By two, I’m in the euphoric stages of the cooking binge. Most of the week’s shop has gone, I’ve got some Brillo pads browning under the grill and I’ve fried off my rubber gloves in garlic. I’ve used every single pan too, so I’m now having to boil the sprouts in a wok.

I rarely remember the meal itself, but I always think it went well. I’m often laid on the sofa, nodding in and out of consciousness. Behind me I can just make out the sound of smoke alarms and pans being scraped into the bin. “At least he tries to cook,” says my wife to the starving children, dialling the number for Domino’s, “and I reckon he’s onto something with that vanilla mash.”

Scott Bennett

Daisy Leverington

Motherhood #9: ‘Tis the season

It’s getting close, I can smell it. The faint scent of pleading in the air. The most delicate whiff of peer pressure and hope. The bold claims among school friends about which presents have been requested and which ones they will oh-so-definitely be receiving. It’s Christmas and there’s absolutely no escape.

Every Christmas in our house is a day of firsts and lasts. It’s always bitter-sweet and there is no greater measurement of the passing of too-short childhood years to make me wonder if this year was a few months shorter than usual. We only have one child, so each year we edge closer to losing her belief in Santa, the mystery grows smaller and wonder shrinks like a vacuum-packed tool set. She’s still little enough to believe, but big enough that next year she might not. Each present from Santa is precious and for a second she is tiny again, mystified by the enormity of his night time adventures. The next second she is opening a card with £10 sellotaped inside and a tiny piece of the spell falls away.

Christmas with a child has been the lovliest experience. It was a stressful time growing up with divorced parents and time-share days and two dinners, always two dinners. Now we have our own family and although we still need to try to find balance between 4 different sets of grandparents, we manage and it’s peaceful and we fall asleep after dinner just like our parents did. The hardest part of the day is trying to soak it all up, to take in her face when she opens an unexpected gift or watches her dad try on his inevitable novelty hat. To take photos but not too many, to capture the best moments but also not to miss them trying to switch the camera on.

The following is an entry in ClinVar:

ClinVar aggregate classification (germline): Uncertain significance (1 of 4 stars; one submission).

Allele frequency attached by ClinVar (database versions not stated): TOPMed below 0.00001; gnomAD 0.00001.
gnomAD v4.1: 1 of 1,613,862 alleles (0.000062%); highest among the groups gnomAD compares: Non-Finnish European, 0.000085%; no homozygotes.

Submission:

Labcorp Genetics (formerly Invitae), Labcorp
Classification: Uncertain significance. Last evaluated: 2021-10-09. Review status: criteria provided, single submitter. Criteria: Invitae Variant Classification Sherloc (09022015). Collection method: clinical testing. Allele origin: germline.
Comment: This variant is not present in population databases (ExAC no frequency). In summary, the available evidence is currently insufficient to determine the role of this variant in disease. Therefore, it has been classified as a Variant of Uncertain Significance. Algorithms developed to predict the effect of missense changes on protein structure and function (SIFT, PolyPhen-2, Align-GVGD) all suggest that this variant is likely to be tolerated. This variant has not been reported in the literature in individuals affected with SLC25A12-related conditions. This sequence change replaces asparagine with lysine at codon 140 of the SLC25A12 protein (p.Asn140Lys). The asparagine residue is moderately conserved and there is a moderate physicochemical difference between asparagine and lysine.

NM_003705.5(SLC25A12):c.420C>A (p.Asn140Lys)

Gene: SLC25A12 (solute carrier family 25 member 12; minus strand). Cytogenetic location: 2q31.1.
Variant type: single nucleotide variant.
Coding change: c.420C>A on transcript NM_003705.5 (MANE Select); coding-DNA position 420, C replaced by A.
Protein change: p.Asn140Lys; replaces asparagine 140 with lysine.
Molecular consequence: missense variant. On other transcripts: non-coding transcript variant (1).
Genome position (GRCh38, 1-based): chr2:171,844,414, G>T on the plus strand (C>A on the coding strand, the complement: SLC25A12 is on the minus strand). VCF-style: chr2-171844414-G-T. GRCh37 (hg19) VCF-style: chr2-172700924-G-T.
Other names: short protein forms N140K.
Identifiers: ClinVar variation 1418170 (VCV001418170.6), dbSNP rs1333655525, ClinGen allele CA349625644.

Firsts and lasts happen simultaneously with an only child and Christmas is such a huge barometer of how little time we actually have that I can’t help but feel a little sad. I’m very lucky, I know. I know that my tiny family is here and safe and loved, and I know that other’s aren’t. So, every year I will love and give and play and argue because there aren’t any promises that we have more to come. I will get annoyed at advertising and buy it anyway, I’ll buy glittery make up for my 7 year old if that make her happy, because one day she will wants £30 lipsticks and I’ll spend the day weeping into my bank statement. It’s the little things, the little lasts. They are my real present.